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How to Ensure You and Your Lost Dog Will Be Reunited

October 29, 2018

 Every dog owner’s biggest nightmare is trying to track down their lost canine companion. There are plenty of precautions you need to take to ensure that you will be able to find your dog if they manage to escape from the yard or bolt out the door. Here are a few things to do to make sure your dog gets back to you in case the worst should happen.

 

Update tags every time you move or change phone numbers, and get your dog microchipped

One of the easiest ways to make sure your dog finds its way home are often overlooked: keep tags updated and get them microchipped. Microchipping is a relatively small cost, and it only needs to be done once to last for the dog’s entire life. Likewise, keep the tags on your dog’s collar updated - if you get a new phone number, make sure that contact info gets changed on the collar. If your address changes, so should the tag to reflect that. Tags and microchips are the two easiest ways to locate a lost dog’s owner; make sure they are updated!

 

Join a neighborhood community website

If your dog gets away from your home, they will most likely be found nearby. One of the quickest ways to locate them is by joining a community website for the neighborhood you live in. Search a website like NextDoor and find the area you live, and you will most likely find a community of your neighbors who can regularly post about events in the area you live. These communities are often filled with posts of “Lost Dog” or “Found Cat,” and can prove to be an efficient way to locate a missing animal.

 

Keep a list of nearby shelters and veterinary clinics to call

If you’ve been looking through the neighborhood and no information has surfaced, you should start calling nearby clinics and shelters to see if anyone has taken your dog there. When your stressed and panicking, it can be tough to do the research to find the places they may have been dropped off. Keep a list of ten or so nearby places that someone might have taken your dog to, and give them a quick call to see if anyone has dropped your dog off or has called to ask if they’re familiar with the dog.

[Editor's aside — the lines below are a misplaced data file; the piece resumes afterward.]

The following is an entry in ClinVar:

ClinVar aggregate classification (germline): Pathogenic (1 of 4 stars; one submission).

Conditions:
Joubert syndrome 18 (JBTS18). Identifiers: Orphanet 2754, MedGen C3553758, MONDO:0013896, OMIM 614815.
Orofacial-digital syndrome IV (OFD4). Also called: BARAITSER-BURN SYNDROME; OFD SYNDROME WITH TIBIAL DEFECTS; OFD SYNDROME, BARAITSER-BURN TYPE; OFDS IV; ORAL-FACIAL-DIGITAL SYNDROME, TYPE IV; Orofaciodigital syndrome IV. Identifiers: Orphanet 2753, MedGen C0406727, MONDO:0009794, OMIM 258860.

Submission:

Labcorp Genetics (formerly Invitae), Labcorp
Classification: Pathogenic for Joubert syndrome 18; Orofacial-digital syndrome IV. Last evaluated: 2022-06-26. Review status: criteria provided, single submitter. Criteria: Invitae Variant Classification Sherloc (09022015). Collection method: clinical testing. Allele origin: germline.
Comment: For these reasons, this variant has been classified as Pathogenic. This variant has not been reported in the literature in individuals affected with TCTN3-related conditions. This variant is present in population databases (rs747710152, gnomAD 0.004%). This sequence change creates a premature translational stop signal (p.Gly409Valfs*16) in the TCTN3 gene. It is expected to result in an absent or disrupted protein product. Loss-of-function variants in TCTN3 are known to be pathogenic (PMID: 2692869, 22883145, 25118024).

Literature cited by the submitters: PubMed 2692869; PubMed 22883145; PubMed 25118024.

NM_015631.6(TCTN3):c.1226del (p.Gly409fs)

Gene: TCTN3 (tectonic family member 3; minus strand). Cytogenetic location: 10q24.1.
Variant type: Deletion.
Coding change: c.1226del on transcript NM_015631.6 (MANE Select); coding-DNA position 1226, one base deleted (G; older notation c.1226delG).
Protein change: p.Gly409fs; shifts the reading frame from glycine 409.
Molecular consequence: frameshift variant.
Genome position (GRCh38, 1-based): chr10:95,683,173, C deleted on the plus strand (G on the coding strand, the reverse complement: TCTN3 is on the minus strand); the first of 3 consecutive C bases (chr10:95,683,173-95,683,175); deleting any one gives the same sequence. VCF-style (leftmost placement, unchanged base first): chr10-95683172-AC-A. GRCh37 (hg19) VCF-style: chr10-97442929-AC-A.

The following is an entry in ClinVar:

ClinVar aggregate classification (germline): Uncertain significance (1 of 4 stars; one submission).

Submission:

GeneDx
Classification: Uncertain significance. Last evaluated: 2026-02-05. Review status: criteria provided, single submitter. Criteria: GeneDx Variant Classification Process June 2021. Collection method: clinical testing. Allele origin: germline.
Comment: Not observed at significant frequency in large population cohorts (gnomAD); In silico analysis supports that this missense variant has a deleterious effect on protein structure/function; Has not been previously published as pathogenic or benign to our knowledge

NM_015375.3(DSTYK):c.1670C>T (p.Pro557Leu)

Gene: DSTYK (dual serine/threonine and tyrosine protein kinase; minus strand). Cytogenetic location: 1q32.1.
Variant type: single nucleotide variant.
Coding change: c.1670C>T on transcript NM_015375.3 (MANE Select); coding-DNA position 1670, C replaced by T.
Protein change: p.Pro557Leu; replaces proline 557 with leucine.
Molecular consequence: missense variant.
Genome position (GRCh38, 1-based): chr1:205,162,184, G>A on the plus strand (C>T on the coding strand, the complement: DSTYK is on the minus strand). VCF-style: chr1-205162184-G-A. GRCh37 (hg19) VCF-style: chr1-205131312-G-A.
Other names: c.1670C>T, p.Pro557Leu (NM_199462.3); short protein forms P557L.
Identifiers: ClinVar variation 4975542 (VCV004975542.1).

Do regular photo shoots with your dog

One of the biggest issues with finding a lost dog is making sure that you have up to date pictures of your furry friend. If you go to make a “Lost Dog” poster, and all you have are pictures of your five year old dog at six months, it will be much more difficult for people to identify it. Make sure you get a good, full body picture of your dog every six months or so to capture their changing weight and fur patterns. If your dog is in some sort of database online, make sure to upload the new photos as you take them.

 

Don’t let a stressful situation get worse by being unprepared - take a few of these steps early on and save yourself a massive headache if the worst should happen. For more tips on how to maximize your relationship with your dog, sign up for our mailing list at Bio-nihilator, and make sure you keep a supply of our stain and odor eliminator for when accidents happen in the house.

 

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